LOS ANGELES – Most people would agree that Arnold Schwarzenegger’s on-screen embodiment of “Terminator” was pretty impressive – and his wife, Maria Shriver, is confident that Americans will also issue an optimistic round-of-applause as he wraps his second and final term as the governor of California in the coming months.
“Just to become governor is a huge thing, and to do it twice is a huge accomplishment,” Shriver told Pop Tarts at the Million Plates Campaign in Los Angeles on Monday. “I think he has so much to be proud of – certainly his work on the environment, job creation, selling California on all the reforms he's been able to institute. I think when all is said and done, people will look at him as a great performer.”
But in spite of Shriver’s initial apprehension in taking on the title of first lady, it seems relinquishing those responsibilities will be bittersweet.
“I'll miss everything about it – the people I've worked with, the programs, and the feeling that you can make a difference. [Being first lady] really gives you a platform to make a difference,” she said. “It's a job I didn't think I would enjoy, it's a job that I didn't covet, but it's also taught me patience. It taught me to let go of my own plan for myself, and to really believe in many ways that I am in God's hands… It has been a blessing.”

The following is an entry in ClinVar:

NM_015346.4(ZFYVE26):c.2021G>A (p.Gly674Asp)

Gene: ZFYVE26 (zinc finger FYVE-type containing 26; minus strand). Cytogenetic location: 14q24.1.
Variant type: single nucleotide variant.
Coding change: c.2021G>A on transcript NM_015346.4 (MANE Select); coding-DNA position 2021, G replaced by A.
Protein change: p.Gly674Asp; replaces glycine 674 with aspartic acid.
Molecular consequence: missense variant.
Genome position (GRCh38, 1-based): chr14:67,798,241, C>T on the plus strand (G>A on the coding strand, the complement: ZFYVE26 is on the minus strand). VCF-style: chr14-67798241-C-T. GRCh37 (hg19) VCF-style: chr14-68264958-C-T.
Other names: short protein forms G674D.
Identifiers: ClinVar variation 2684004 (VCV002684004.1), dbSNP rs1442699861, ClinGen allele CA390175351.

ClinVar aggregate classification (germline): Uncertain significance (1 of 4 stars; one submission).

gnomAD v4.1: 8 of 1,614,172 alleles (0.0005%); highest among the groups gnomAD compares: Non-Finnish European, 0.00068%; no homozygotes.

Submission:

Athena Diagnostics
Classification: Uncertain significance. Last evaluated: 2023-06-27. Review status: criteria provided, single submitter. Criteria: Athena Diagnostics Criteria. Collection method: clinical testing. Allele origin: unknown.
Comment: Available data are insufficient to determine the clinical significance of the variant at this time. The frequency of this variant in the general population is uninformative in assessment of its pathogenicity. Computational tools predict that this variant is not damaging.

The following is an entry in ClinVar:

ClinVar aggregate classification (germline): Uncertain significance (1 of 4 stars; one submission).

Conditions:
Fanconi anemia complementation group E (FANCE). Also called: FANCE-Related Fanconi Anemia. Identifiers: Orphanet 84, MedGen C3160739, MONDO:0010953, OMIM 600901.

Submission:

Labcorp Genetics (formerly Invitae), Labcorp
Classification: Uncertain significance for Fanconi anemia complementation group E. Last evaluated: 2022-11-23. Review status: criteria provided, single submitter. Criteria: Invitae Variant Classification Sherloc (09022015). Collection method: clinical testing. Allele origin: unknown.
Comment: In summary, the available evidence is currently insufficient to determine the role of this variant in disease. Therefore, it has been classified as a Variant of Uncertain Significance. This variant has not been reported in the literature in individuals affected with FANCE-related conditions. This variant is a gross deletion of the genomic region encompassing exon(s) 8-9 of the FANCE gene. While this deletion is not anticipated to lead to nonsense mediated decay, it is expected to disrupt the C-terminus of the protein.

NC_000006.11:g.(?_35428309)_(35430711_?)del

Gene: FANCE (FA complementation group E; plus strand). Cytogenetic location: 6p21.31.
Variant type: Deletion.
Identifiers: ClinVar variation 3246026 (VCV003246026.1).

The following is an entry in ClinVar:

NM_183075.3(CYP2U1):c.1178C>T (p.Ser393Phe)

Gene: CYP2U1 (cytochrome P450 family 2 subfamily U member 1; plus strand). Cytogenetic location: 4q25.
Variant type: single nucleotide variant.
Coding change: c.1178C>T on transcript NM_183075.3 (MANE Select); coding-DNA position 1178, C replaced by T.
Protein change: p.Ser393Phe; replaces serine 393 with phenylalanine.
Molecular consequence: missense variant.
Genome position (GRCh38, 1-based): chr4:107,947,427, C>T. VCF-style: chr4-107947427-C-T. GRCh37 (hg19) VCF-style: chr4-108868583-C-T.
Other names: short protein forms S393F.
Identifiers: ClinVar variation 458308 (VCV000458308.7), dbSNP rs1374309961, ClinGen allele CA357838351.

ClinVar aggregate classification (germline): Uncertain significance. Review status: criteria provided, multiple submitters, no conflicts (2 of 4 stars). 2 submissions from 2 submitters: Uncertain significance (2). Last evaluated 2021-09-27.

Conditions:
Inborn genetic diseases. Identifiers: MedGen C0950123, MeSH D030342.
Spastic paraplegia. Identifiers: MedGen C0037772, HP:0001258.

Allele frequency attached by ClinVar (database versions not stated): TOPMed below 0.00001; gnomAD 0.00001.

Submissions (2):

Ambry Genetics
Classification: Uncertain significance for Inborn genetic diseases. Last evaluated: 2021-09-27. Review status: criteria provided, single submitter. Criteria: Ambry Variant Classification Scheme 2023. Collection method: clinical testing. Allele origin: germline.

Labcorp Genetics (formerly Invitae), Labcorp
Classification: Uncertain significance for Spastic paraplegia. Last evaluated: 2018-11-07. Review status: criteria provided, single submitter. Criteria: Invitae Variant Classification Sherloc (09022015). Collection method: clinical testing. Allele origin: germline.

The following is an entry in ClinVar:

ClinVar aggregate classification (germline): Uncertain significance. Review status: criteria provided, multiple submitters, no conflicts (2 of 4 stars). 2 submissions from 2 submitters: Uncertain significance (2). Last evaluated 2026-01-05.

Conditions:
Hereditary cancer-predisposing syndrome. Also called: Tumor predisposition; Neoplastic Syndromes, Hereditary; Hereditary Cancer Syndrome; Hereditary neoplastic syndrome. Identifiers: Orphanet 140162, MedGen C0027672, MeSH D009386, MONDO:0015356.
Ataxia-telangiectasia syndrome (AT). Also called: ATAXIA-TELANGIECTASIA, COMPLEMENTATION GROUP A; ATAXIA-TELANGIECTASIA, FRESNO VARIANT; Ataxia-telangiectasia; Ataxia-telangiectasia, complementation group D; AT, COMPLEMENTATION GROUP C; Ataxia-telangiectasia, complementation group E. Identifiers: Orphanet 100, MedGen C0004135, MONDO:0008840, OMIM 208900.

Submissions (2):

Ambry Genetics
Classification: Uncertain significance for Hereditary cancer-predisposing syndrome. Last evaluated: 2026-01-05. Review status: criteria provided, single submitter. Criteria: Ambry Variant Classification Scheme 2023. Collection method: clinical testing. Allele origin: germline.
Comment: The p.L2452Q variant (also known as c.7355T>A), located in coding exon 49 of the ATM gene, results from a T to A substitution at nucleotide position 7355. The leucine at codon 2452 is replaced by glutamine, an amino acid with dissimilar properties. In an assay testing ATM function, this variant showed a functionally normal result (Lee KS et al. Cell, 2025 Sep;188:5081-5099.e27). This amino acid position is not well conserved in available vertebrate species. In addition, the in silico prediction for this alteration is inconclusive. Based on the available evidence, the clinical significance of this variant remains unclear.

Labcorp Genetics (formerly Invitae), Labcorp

On that note, the former news anchor asserted that Americans as a whole need to take initiative, rather than solely relying on the President to implement change.
“It's not about Obama, I would like to see every person believe that they can make a difference and every person believe that, by one action, they can make a difference. And making a difference is very simple and profound,” she added.
Shriver and Schwarzenegger joined the California Arts Council, The Creative Coalition, prominent individuals from the entertainment industry to launch the Million Plates Campaign for the Arts this week. The new statewide initiative is intended to support the sale of specialty Arts License Plates that fund arts education in California schools and communities.
While Shriver herself turns to writing as her choice for creative expression, her husband’s preferred form of art came in a more physical form.
“I took art so seriously that I started sculpting my body and entered Mr. Universe,” Schwarzenegger said. “I thought about Michelangelo, Leonardo da Vinci, Rodin and all the sculptors and I thought, ‘Why don't I do this with dumbbells and barbells and machines and sculpt my own body?’ That's also art.”
Additional reporting by Deidre Behar.